The introduction of new high-speed 4G mobile technologies is gathering pace, but there are indications that many operators still do not have a clear understanding of what impact this will have on their backhaul networks. With the forecasted demise of copper-based backhaul in U.S. networks, operators are faced with the critical decision between deploying either fiber or microwave to the cell-site.
The problem lies in the uncertainty surrounding what the true future capacity needs for 4G/LTE will be. Misreading this requirement could ultimately lead to over-building backhaul capacity, resulting in the waste of enormous amounts of network investments; money that instead could be put into more substantive ways of increasing network capacity, such as investing in new spectrum.
Driven by this uncertainty, operators risk making commitments that lock in the high lifecycle costs of building or leasing fiber – costs that far exceed that of a typical microwave connection. In reality, deploying fiber to the cellsite due to concerns about running out of backhaul capacity is a significant overkill. Based upon the 4G technologies and deployment scenarios, it is possible to predict what the maximum backhaul needs for 4G sites will be, meaning that in many cases operators can avoid a budget burden that they must live with for years to come.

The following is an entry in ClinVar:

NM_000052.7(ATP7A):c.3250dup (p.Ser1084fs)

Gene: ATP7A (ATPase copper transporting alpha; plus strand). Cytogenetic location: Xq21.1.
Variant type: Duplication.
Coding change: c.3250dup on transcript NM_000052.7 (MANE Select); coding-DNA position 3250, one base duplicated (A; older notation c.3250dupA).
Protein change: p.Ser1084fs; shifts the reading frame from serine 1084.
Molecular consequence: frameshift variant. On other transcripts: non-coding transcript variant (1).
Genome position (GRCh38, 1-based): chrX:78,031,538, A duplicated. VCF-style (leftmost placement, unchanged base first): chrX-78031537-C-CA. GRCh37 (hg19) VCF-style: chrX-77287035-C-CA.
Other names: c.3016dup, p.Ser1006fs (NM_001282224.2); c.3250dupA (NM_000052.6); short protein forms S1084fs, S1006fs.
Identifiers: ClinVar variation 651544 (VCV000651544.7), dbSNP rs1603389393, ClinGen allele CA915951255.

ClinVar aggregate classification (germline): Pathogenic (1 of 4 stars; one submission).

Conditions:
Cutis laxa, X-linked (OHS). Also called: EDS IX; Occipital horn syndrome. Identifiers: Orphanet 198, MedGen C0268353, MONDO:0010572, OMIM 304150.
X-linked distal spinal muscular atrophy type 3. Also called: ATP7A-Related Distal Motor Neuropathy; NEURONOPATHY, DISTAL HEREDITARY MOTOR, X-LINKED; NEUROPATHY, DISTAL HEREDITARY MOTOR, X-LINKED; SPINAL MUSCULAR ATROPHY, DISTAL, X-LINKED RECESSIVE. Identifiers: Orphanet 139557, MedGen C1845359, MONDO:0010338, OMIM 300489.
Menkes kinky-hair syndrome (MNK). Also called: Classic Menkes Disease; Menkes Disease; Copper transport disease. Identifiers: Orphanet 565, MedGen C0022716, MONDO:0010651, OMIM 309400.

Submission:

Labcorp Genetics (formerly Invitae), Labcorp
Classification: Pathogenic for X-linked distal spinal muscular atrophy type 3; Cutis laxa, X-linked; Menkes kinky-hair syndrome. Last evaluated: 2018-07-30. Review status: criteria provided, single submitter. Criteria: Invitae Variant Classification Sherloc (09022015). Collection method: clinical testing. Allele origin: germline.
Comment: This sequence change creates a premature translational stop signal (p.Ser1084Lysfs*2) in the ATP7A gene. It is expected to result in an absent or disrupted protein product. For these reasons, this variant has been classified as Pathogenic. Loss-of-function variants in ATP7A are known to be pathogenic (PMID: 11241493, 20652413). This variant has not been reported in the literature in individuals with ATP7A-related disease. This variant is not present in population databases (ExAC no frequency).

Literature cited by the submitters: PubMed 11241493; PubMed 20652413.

So when it comes to backhaul need for 4G what is needed is a “dose of reality,” that then enables optimal backhaul network planning that balances realistic capacity expectations with total cost.
Check back for the second part of this post next week, when I take a look at some of the things that are driving this uncertainty.
Director of Marketing, Aviat Networks